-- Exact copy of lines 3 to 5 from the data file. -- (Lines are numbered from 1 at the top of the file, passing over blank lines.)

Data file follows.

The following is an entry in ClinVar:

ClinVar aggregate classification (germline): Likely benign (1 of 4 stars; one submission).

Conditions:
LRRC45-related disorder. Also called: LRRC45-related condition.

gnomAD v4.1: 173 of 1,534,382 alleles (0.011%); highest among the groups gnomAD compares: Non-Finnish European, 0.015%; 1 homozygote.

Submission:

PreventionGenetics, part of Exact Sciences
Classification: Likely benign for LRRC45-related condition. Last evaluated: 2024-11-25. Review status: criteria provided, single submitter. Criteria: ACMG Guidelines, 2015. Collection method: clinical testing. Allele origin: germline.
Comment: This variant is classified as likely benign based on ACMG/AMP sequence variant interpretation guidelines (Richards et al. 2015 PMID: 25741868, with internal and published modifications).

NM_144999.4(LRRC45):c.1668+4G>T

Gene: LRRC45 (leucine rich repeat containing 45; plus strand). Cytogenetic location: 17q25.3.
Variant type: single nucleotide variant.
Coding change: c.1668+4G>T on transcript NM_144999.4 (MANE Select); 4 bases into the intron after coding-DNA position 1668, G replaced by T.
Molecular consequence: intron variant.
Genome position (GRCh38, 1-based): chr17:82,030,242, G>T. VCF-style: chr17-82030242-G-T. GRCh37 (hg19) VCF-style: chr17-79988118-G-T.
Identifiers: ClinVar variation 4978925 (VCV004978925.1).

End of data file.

Conditions:
LRRC45-related disorder. Also called: LRRC45-related condition.

gnomAD v4.1: 173 of 1,534,382 alleles (0.011%); highest among the groups gnomAD compares: Non-Finnish European, 0.015%; 1 homozygote.